Thursday, March 15, 2012
Animals and sharing together
Here's my cat in a tiara, and a little woman, a wolf/dog, and a smaller cat. Having them in same proportions wasn't my aim. They are waiting for glaze...and wherever I feel like sticking them.
Thanks to Gary Rith, a fellow potter blogger, http://garysthirdpotteryblog.blogspot.com/ who got me interested in making animals. Though I admit freely that he's had a lot more practice, he seems to go on the wild side a bit more than I'm interested in doing. He has a thing for Godzilla, as well as sharks, and they are used decoratively on his pots in humorous ways as they eat people and other things. I think he has a corner on that market.
Speaking of corners on markets, I stopped following another potter's blog who got irate that other potters were making sculptural houses similar to hers. Did I say irate? Simply over the top. She was out of line to think all clay houses should be her territory, and her anger was simply childish. Many classes focus upon building houses as a way to learn about slab construction. I won't be reading her blog any more.
I noticed someone else didn't want to share a glaze recipe with me, which is ok, because it may be an area that is especially important to him. I can respect the work that goes into many glaze recipes, but I also think many of them are very close to others. The ones I use are all apparently "public domain" though I don't know if that's a term used to describe them.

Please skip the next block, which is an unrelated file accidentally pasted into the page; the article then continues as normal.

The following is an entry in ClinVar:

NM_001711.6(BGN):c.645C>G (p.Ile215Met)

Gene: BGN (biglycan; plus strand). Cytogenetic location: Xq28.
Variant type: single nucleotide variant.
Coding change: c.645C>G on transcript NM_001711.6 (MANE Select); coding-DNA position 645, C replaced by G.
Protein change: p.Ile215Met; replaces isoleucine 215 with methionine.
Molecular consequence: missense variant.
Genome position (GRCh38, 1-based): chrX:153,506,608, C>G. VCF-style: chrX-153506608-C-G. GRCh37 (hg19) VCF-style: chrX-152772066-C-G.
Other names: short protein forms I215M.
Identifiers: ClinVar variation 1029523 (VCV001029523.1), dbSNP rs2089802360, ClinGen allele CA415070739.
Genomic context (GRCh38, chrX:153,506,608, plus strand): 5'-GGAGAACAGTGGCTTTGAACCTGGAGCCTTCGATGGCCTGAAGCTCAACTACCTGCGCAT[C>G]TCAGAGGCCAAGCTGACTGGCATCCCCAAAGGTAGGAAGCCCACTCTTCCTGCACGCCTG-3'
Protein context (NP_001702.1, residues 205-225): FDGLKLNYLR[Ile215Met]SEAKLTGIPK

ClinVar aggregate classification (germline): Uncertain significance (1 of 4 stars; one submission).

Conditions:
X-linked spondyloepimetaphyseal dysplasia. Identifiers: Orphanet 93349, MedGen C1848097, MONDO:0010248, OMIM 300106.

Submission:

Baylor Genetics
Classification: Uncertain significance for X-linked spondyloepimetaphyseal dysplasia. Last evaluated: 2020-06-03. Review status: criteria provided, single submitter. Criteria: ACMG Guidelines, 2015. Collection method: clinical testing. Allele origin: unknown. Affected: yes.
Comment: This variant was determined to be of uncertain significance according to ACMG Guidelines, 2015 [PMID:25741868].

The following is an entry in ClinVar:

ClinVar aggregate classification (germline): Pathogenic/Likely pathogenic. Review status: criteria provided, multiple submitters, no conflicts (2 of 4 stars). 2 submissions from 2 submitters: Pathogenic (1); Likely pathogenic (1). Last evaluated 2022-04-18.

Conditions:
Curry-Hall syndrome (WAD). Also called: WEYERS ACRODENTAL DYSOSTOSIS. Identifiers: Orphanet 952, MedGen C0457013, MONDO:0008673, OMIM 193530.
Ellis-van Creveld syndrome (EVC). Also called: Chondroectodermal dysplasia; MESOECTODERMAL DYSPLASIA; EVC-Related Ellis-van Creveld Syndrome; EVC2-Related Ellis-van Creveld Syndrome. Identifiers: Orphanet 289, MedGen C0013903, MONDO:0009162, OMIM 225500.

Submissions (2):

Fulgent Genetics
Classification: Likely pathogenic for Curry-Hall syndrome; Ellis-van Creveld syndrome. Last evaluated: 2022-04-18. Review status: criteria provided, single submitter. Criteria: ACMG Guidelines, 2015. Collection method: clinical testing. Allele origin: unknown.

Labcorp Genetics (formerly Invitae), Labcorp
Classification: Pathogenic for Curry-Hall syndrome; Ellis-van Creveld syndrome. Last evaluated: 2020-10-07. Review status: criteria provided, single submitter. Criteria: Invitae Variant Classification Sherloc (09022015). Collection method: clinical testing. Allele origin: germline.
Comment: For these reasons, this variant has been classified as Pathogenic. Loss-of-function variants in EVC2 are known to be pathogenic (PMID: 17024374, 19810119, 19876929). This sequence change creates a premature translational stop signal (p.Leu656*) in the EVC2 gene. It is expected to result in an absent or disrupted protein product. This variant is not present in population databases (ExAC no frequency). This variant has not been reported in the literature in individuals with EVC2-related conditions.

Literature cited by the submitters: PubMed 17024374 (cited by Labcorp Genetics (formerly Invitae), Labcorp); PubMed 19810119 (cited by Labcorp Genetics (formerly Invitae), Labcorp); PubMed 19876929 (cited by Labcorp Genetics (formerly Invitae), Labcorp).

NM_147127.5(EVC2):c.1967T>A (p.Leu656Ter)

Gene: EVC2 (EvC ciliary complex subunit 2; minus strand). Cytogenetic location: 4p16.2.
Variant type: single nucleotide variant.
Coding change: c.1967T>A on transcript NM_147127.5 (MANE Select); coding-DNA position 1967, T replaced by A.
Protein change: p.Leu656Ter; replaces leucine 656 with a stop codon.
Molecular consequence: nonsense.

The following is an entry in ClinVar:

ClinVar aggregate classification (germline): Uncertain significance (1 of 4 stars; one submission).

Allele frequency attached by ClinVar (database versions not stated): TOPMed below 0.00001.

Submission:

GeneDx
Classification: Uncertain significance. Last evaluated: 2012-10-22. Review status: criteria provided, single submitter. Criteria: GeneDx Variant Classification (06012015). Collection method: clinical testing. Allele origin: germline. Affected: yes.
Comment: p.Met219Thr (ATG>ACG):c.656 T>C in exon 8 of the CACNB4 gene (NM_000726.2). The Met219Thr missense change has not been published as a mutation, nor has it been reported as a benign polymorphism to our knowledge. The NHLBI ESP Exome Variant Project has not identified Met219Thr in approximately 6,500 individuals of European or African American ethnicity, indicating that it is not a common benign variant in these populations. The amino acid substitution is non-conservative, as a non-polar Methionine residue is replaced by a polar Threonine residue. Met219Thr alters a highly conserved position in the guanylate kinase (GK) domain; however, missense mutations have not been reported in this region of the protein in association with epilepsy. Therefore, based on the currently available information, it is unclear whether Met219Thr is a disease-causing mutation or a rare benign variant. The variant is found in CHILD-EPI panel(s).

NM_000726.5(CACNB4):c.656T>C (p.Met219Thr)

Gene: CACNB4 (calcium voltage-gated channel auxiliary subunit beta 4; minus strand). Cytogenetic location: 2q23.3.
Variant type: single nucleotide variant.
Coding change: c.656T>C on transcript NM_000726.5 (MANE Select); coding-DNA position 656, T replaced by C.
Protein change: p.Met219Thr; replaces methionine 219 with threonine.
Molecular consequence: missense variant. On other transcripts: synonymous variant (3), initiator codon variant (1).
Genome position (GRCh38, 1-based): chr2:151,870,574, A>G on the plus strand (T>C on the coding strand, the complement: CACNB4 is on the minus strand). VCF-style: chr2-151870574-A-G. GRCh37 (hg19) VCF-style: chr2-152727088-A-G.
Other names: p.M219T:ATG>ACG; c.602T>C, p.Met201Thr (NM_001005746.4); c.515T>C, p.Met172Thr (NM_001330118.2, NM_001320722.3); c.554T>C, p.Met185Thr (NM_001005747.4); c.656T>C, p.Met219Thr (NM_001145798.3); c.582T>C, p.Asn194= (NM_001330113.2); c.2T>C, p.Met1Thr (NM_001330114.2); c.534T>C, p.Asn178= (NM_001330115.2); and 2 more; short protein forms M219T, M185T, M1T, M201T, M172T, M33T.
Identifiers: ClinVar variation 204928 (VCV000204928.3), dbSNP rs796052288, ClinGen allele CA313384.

We have about 11 tubs of glazes available at the Black Mountain clay studio. Then I've invested in a lot of Mayco's Stroke and Coat glazes to get specific colors whenever I want a "painterly" quality. So I've definitely got quite a selection to choose from, as well as a bunch of underglazes and mason stains, and just plain basic oxides to make into stains or slips. The Ceramics Monthly glazes are often cone 6, which is what I'm most interested in, and I've done a little experimenting with them.
I am basically saying that sharing between potters seems the way I like to live. That's why I share on blogs, and read other people's too. Our unique styles still seem to come through. Of course we may be competitive, especially if we're in the same building selling our stuff. But since I'm not out there selling in any buildings yet, (excep etsy) I guess I can only report on the art shows I've attended over the last 30 some years.
Winter Park Art Festivals have always had lots of pots, and St. Augustine, and Tampa, and Tallahassee, and Orlando, and Ocala, and Jacksonville, FL, and Knoxville, TN, and Black Mountain and Dillsboro, NC. I was trudging through all these displays of people's excellent work and sometimes buying. I never heard anyone say that theirs was better than anyone else's or someone was copying another.
The sense of everyone celebrating together was one of the attractive things about outdoor art festivals. Here in the Asheville area there are lots of potters in the neighborhood, and I saw the Southern Highlands Guild show this year. Incredible diversity! Great spirit of hopefulness in the face of economic recession...and sharing between artist and craftspeople. I'm very pleased to immerse myself in that spirit. If that isn't the way you want to relate to other artists and craftspeople, I just don't want to be around you.